Friedrich Nietzsche? Viktor E. Frankl? Thomas Common? Anthony M. Ludovici? Walter Kaufmann? R. J. Hollingdale? Ilse Lasch?
Dear Quote Investigator: Life can be aggravating and even agonizing. Yet, a steady internal purpose helps to make difficulties endurable together with the thought that happiness and pleasure will someday return. Here is an apposite adage:
One who has a ‘why’ to live for can endure almost any ‘how’.
This notion has been attributed to philosopher Friedrich Nietzsche and psychiatrist Viktor E. Frankl. Would you please explore this topic?
Quote Investigator: In 1889 Friedrich Nietzsche published “Götzen-Dämmerung; oder, Wie man mit dem Hammer philosophirt” (“Twilight of the Idols, or, How to philosophize with a hammer”) which included a section called “Sprüche und Pfeile” (“Maxims and Arrows”). The following statement was included. Boldface added to excerpts by QI: 1
Mit einem Ziele. — Hat man sein warum? des Lebens, so verträgt man sich fast mit jedem wie? — Der Mensch strebt nicht nach Glück; nur der Engländer thut das.
This statement has been translated into English in several different ways during the ensuing decades. Here is a rendering by Thomas Common which appeared in an 1896 edition of Nietzsche’s work: 2
When one has one’s wherefore of life, one gets along with almost every how.—Man does not strive after happiness; the Englishman only does so.
Viktor E. Frankl did employ a version of the adage, but he credited Nietzsche as discussed further below.
Here are additional selected citations.
Here is another rendering of Nietzsche’s remark into English by Anthony M. Ludovici which appeared in a 1911 edition: 3
If a man knows the wherefore of his existence, then the manner of it can take care of itself. Man does not aspire to happiness; only the Englishman does that.
Walter Kaufmann of Princeton University offered the following translation in “The Portable Nietzsche”: 4
If we have our own why of life, we shall get along with almost any how. Man does not strive for pleasure; only the Englishman does.
R. J. Hollingdale presented the following translation: 5
If we possess our why of life we can put up with almost any how, — Man does not strive after happiness; only the Englishman does that.
In 1946 Viktor E. Frankl published in German his influential book about his experiences in a concentration camp. The most popular English title for this work is “Man’s Search for Meaning”. The following passage is from part one which was translated into English by Ilse Lasch: 6
As we said before, any attempt to restore a man’s inner strength in the camp had first to succeed in showing him some future goal. Nietzsche’s words, “He who has a why to live for can bear with almost any how,” could be the guiding motto for all psychotherapeutic and psychohygienic efforts regarding prisoners.
A slightly different version appeared in part two of Frankl’s book. Nietzsche received credit again: 7
There is much wisdom in the words of Nietzsche: “He who has a why to live for can bear almost any how.” I can see in these words a motto which holds true for any psychotherapy.
In conclusion, Friedrich Nietzsche should receive credit for the words he published in German in 1889. Several renditions into English have been crafted by different translators. Viktor E. Frankl did use the saying, but he credited Nietzsche.
Image Notes: Illustration of a question mark with a shadow showing an exclamation point from geralt at Pixabay.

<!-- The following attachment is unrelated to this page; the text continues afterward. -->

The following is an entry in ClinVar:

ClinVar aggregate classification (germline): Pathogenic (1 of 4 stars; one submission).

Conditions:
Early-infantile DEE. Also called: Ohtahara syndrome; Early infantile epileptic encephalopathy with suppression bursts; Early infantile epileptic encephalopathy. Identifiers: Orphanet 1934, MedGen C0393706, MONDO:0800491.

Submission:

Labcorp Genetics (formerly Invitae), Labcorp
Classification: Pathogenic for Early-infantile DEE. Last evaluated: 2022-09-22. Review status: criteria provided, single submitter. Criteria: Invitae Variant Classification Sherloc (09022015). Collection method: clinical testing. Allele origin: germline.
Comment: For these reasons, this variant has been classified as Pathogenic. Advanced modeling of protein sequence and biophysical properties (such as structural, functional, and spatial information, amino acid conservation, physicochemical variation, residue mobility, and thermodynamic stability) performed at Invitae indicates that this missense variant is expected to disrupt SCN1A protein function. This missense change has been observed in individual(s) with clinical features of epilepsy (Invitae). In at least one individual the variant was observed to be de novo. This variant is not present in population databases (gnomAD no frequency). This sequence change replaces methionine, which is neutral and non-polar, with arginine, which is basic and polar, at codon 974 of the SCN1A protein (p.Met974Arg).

(Great thanks to Andrea Campbell whose inquiry led QI to formulate this question and perform this exploration. Special thanks to Ralph Keyes who examined this question in his book “The Quote Verifier”. He pointed to “Twilight of the Idols” and “Man’s Search for Meaning”.)
- 1889 (catalog date), Title: Götzen-Dämmerung; oder, Wie man mit dem Hammer philosophirt, Author: Friedrich Nietzsche, Edition: Zweite Auflage (Second Edition), Chapter: Sprüche und Pfeile (Proverbs and Arrows), Quote Page 2, Publisher: C.G. Naumann, Leipzig. (HathiTrust Full View) link ↩
- 1896, The Case of Wagner: Nietzsche Contra Wagner, The Twilight of the Idols, The Antichrist by Friedrich Nietzsche, Translated by Thomas Common, Section: The Twilight of the Idols, Chapter: Apophthegms and Darts, Quote Page 100, H. Henry and Company, London. (HathiTrust Full View) link ↩
- 1911, The Complete Works of Friedrich Nietzsche, Edited by Dr. Oscar Levy, Volume 16 of 18, The Twilight of the Idols, Translation by Anthony M. Ludovici, Chapter: Maxims and Missiles, Quote Page 2, The Macmillan Company, New York. (HathiTrust Full View) link ↩
- 1976 (1954 and 1968 Copyright), The Portable Nietzsche by Friedrich Nietzsche, Translation by Walter Kaufmann (Princeton University), Section: Twilight of the Idols or, How One Philosophizes with a Hammer, Chapter: Maxims and Arrows, Quote Page 468, The Viking Press, New York. (Verified with scans) ↩
- 1979 (1968 Translation Copyright), Twilight of the Idols and the Anti-Christ by Friedrich Nietzsche, Translation by R. J. Hollingdale, Section: Twilight of the Idols or How to Philosophize with a Hammer, Chapter: Maxims and Arrows, Quote Page 23, Penguin Books, New York. (Verified with scans) ↩
- 2004 (1959 Copyright) (1946 First German Publication), Man’s Search for Meaning by Viktor E. Frankl, Preface by Gordon W. Allport, Part One translated by Ilse Lasch, Part One: Experiences in a Concentration Camp, Quote Page 84, Rider: An Imprint of Ebury Press, Random House, London. (Verified with scans) ↩
- 2004 (1959 Copyright) (1946 First German Publication), Man’s Search for Meaning by Viktor E. Frankl, Preface by Gordon W. Allport, Part One translated by Ilse Lasch, Part Two: Logotherapy in a Nutshell, Quote Page 109, Rider: An Imprint of Ebury Press, Random House, London. (Verified with scans) ↩